At the heart of the Costa Blanca, within the region of Valencia lies the ancient fishing village of Calpe. Now transformed into a tourist magnet, the town sits in an ideal location, easily accessed by the A7 motorway and the N332 that runs from Valencia to Alicante. It's approximately 45 mins drive from both international Airports and is a popular holiday destination for International visitors.
Calpe has a wonderful mixture of old Valencian culture and modern tourist facilities. It is a great base from which to explore the local area or enjoy the many local beaches and is very popular with Spanish in the summer. Calpe alone has three of the most beautiful sandy beaches on the coast.
Calpe boasts of some of the best sandy beaches of the area, with a special mention being given to the "Playa de la Fossa" and "Playa de Levante" more than a kilometre long. Running along side the beaches is an extensive promenade, with a wealth of bars, restaurants and shops. Soak up the atmosphere in the evenings with a relaxing walk along the promenade.
Calpe is blessed with having two marinas
The popular open air market is held each Saturday with a good variety of seasonal fresh produce, along with stalls selling their wares of clothing, shoes, leather handbags, scarves and much more.
Summer is the time for the fantastically entertaining and historical reinactment of the Moors and Christians festival. The locals wear their brightly coloured costumes with pride as they parade along the streets to the music of the local Spanish pipe and drum bands. Calpe generally has a week of festivals and families are encouraged to engage in most of the activities.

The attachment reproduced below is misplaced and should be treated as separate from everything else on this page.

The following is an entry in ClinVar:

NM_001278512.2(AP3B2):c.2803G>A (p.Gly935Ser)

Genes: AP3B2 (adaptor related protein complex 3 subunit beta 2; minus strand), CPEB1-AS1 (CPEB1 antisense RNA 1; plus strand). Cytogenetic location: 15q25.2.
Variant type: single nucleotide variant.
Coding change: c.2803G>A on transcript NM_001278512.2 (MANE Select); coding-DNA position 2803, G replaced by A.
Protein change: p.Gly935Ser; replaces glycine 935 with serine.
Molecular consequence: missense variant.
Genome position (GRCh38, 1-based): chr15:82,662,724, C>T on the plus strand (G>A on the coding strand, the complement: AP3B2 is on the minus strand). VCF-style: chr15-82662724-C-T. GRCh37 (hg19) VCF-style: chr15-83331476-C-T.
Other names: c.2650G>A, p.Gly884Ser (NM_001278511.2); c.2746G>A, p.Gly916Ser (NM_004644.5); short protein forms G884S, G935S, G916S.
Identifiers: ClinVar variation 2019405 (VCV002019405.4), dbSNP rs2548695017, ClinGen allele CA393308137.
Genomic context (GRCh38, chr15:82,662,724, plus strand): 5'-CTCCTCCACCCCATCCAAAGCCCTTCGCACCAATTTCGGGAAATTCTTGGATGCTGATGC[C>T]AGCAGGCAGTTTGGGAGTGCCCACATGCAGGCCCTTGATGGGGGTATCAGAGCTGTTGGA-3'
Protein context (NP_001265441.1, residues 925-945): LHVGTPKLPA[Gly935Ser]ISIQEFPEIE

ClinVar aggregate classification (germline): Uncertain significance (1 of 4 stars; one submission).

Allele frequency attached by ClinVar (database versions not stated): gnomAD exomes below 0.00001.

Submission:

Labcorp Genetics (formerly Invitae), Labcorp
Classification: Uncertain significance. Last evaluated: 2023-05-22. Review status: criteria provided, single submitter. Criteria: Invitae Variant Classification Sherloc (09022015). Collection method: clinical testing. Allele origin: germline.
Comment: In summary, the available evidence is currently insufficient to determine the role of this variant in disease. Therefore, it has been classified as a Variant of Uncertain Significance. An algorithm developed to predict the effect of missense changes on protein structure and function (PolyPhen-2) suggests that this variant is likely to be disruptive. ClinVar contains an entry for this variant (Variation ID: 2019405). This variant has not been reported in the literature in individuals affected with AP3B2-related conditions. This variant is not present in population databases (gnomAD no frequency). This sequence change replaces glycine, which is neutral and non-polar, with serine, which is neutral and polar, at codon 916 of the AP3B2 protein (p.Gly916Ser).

Calpe is a town rich in history and culture and its strategic position on the coast has attracted many voyagers and settlers throughout history. Remains of Iberian tribes have been found around the town. Later, the Romans founded Calpe as a prosperous colony, whose main activity was drying and salting fish.
Christians and Moors lived peacefully for a time but were subjected to attacks by pirates during the 14th-17th centuries.
The peace of the 18th century enabled Calpe to regenerate and form the current tourist location.
Calpe is dominated by the towering rock of Ifach which reaches an impressive 332m, rising almost sheer above the sea and is a nature reserve. The summit of the rock is reached after a tough climb up a footpath, by means of a short tunnel through the upper part of the rock. Be warned the path above the tunnel has almost no safety features and is not recommended for anybody with a fear of heights, the very young, or the remotely unfit.
It is a genuinely tough and dangerous climb. From the top, magnificent panoramic views can be had. On a clear day, the island of Ibiza is visible.
The old town walls and the Church known as Iglesia Vieja are well worth visiting. This Church is the only remaining example of Mudejar-Gothic architecture within Valencia.
Alongside the modern Paseo Maritimo are the recently discovered remains of a Roman villa, once forming part of the Roman fish factory, known as the Banys de la Reina (Queens Bath).
Overlooking the Mascarat ravine are the ruins of the Moorish Castle of Calpe and all over the local countryside are the typical rui-rau country houses, with arched porticos for raisin drying.
The town centre is also home to the Museum of Archeology and the Fiestas Museum.